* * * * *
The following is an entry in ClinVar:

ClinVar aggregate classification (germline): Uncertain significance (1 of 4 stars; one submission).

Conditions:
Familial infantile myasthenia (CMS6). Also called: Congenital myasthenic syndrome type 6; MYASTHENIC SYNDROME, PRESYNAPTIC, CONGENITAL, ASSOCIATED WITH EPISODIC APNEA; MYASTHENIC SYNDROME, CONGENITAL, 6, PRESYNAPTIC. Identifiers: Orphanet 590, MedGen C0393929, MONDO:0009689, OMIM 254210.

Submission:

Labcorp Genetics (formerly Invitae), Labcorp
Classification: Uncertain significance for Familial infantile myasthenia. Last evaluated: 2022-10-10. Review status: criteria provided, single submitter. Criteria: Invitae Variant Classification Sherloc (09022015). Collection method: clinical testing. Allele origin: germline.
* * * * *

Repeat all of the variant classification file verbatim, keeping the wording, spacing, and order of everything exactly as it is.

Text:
The following is an entry in ClinVar:

ClinVar aggregate classification (germline): Uncertain significance (1 of 4 stars; one submission).

Conditions:
Familial infantile myasthenia (CMS6). Also called: Congenital myasthenic syndrome type 6; MYASTHENIC SYNDROME, PRESYNAPTIC, CONGENITAL, ASSOCIATED WITH EPISODIC APNEA; MYASTHENIC SYNDROME, CONGENITAL, 6, PRESYNAPTIC. Identifiers: Orphanet 590, MedGen C0393929, MONDO:0009689, OMIM 254210.

Submission:

Labcorp Genetics (formerly Invitae), Labcorp
Classification: Uncertain significance for Familial infantile myasthenia. Last evaluated: 2022-10-10. Review status: criteria provided, single submitter. Criteria: Invitae Variant Classification Sherloc (09022015). Collection method: clinical testing. Allele origin: germline.